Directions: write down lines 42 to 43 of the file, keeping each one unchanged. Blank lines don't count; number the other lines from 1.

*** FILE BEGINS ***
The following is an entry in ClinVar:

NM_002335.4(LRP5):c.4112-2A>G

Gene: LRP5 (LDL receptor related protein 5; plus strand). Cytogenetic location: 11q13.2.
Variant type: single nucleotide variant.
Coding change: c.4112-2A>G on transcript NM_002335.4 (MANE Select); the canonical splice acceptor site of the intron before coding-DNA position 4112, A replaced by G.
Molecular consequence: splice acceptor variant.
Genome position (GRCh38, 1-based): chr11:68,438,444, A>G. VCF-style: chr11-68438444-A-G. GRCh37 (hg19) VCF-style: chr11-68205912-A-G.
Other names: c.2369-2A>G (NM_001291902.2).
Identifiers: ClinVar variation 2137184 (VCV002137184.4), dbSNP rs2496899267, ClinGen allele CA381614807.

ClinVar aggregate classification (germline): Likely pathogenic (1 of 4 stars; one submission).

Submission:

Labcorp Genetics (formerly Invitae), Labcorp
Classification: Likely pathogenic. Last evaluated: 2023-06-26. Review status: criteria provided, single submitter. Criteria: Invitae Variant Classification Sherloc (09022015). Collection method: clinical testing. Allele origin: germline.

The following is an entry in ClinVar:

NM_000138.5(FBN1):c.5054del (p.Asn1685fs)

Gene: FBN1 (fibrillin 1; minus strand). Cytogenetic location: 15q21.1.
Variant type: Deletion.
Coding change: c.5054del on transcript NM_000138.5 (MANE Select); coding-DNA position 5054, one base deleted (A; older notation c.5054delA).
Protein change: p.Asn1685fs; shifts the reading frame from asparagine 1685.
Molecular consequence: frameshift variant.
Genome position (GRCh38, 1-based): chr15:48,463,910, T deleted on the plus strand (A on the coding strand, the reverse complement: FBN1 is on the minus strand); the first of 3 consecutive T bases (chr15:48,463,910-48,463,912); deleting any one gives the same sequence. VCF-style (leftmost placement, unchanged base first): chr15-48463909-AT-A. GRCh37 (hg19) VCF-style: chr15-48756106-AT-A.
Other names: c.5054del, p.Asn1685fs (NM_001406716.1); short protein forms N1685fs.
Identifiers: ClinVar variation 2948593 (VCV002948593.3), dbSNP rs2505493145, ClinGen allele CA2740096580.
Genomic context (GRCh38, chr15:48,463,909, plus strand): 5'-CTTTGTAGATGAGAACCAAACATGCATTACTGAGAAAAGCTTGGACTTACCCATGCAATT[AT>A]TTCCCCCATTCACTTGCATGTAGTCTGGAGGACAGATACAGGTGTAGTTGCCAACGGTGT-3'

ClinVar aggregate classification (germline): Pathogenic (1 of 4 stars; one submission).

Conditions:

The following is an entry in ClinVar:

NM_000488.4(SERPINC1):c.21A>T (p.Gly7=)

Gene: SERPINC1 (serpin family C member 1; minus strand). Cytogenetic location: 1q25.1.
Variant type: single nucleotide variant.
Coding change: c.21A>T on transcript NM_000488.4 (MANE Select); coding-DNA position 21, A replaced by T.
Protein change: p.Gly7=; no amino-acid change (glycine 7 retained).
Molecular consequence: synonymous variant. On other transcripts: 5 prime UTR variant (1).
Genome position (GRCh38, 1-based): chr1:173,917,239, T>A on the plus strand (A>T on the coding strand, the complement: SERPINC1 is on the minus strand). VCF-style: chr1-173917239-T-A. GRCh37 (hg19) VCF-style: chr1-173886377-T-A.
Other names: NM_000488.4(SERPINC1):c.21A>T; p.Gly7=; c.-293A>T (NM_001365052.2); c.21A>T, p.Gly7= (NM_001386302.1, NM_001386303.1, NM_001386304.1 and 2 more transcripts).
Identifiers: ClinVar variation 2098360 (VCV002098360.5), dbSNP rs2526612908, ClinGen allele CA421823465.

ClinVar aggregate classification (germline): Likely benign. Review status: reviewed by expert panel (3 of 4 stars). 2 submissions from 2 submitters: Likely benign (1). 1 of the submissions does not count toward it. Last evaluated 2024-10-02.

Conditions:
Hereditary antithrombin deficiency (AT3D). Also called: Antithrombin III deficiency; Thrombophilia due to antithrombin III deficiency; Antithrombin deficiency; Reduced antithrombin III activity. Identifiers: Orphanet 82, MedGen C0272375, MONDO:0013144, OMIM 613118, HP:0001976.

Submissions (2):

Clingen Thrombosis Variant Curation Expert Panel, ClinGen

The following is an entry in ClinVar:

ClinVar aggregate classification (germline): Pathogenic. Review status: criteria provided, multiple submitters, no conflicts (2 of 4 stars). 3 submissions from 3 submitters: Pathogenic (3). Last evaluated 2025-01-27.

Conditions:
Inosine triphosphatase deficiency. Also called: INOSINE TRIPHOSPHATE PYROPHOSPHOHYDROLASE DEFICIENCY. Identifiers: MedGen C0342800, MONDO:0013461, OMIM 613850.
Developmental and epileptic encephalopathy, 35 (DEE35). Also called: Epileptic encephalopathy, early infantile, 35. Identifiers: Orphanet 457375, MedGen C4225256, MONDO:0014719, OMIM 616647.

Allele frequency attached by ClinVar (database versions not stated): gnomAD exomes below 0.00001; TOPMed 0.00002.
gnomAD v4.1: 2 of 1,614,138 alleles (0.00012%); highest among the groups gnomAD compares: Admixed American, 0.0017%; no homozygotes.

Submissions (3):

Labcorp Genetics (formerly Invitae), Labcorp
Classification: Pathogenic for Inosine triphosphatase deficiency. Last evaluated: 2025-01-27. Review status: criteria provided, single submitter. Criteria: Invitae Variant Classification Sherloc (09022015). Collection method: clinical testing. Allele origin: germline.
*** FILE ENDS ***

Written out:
The following is an entry in ClinVar:

ClinVar aggregate classification (germline): Pathogenic. Review status: criteria provided, multiple submitters, no conflicts (2 of 4 stars). 3 submissions from 3 submitters: Pathogenic (3). Last evaluated 2025-01-27.